# 2002 AMC 12B Problems/Problem 23

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## Problem

In $\triangle ABC$, we have $AB = 1$ and $AC = 2$. Side $\overline{BC}$ and the median from $A$ to $\overline{BC}$ have the same length. What is $BC$? $\mathrm{(A)}\ \frac{1+\sqrt{2}}{2} \qquad\mathrm{(B)}\ \frac{1+\sqrt{3}}2 \qquad\mathrm{(C)}\ \sqrt{2} \qquad\mathrm{(D)}\ \frac 32 \qquad\mathrm{(E)}\ \sqrt{3}$

## Solution

### Solution 1 $[asy] unitsize(4cm); pair A, B, C, D, M; A = (1.768,0.935); B = (1.414,0); C = (0,0); D = (1.768,0); M = (0.707,0); draw(A--B--C--cycle); draw(A--D); draw(D--B); draw(A--M); label("A",A,N); label("B",B,S); label("C",C,S); label("D",D,S); label("M",M,S); label("x",(A+D)/2,E); label("y",(B+D)/2,S); label("a",(C+M)/2,S); label("a",(M+B)/2,S); label("2a",(A+M)/2,SE); label("1",(A+B)/2,SE); label("2",(A+C)/2,NW); draw(rightanglemark(B,D,A,3)); [/asy]$

Let $D$ be the foot of the altitude from $A$ to $\overline{BC}$ extended past $B$. Let $AD = x$ and $BD = y$. Using the Pythagorean Theorem, we obtain the equations \begin{align*} x^2 + y^2 = 1 \hspace{0.5cm}(1)\\ x^2 + y^2 + 2ya + a^2 = 4a^2 \hspace{0.5cm}(2)\\ x^2 + y^2 + 4ya + 4a^2 = 4 \hspace{0.5cm}(3) \end{align*}

Subtracting $(1)$ equation from $(2)$ and $(3)$, we get \begin{align*} 2ya + a^2 = 4a^2 - 1 \hspace{0.5cm}(4)\\ 4ya + 4a^2 = 3 \hspace{0.5cm}(5) \end{align*}

Then, subtracting $2 \times (4)$ from $(5)$ and rearranging, we get $10a^2 = 5$, so $BC = 2a = \sqrt{2}\Rightarrow \boxed{\mathrm{(C)}}$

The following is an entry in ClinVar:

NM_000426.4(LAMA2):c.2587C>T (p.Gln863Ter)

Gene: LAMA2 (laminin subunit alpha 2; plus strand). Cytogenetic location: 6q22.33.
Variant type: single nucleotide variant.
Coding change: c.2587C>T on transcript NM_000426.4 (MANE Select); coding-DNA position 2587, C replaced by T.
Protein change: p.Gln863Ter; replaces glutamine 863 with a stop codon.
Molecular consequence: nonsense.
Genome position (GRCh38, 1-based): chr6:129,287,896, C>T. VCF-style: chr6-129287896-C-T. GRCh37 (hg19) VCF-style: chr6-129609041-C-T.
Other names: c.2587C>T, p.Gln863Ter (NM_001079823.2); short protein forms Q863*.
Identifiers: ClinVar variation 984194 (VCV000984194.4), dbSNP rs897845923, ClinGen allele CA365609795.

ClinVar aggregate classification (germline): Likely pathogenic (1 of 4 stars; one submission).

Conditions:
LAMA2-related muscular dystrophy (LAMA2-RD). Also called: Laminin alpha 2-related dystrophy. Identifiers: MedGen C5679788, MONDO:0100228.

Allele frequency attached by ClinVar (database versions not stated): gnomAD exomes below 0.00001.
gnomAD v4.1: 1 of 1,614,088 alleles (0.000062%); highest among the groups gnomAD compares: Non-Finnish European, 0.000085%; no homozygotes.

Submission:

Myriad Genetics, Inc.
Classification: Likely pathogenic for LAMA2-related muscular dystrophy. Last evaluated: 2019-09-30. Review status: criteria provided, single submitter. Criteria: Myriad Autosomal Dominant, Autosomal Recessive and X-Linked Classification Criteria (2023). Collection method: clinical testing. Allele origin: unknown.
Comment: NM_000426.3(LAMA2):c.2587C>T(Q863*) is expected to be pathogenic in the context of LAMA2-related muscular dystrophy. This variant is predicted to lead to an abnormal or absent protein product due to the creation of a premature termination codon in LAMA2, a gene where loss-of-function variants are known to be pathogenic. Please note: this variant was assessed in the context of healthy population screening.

~greenturtle 11/28/2017

### Solution 2

Let $D$ be the foot of the median from $A$ to $\overline{BC}$, and we let $AD = BC = 2a$. Then by the Law of Cosines on $\triangle ABD, \triangle ACD$, we have \begin{align*} 1^2 &= a^2 + (2a)^2 - 2(a)(2a)\cos ADB \\ 2^2 &= a^2 + (2a)^2 - 2(a)(2a)\cos ADC \end{align*}

Since $\cos ADC = \cos (180 - ADB) = -\cos ADB$, we can add these two equations and get $$5 = 10a^2$$

Hence $a = \frac{1}{\sqrt{2}}$ and $BC = 2a = \sqrt{2} \Rightarrow \mathrm{(C)}$.

### Solution 3

From Stewart's Theorem, we have $(2)(1/2)a(2) + (1)(1/2)a(1) = (a)(a)(a) + (1/2)a(a)(1/2)a.$ Simplifying, we get $(5/4)a^3 = (5/2)a \implies (5/4)a^2 = 5/2 \implies a^2 = 2 \implies a = \boxed{\sqrt{2}}.$ - awu2014

### Solution 4 [Pappus's Median Theorem]

There is a theorem in geometry known as Pappus's Median Theorem. It states that if you have triangle ABC, and you draw a median from point A to side BC (label this as Ma), then: (Ma)^2 = (1/4)(2(b^2) + 2(c^2) - (a^2)). Note that b is side AC, c is side AB, and a is side BC. For this specific problem, call where the median from A hits side BC point M. Let MB = MC = x. Then AM = 2x. Now, we can plug into the formula given above: Ma = 2x, b = 2, c = 1, and a = 2x. After some simple algebra, we find x = sqrt(2)/2. Then, BC = a = sqrt(2).

-Flames

### Video Solution by TheBeautyofMath

~IceMatrix

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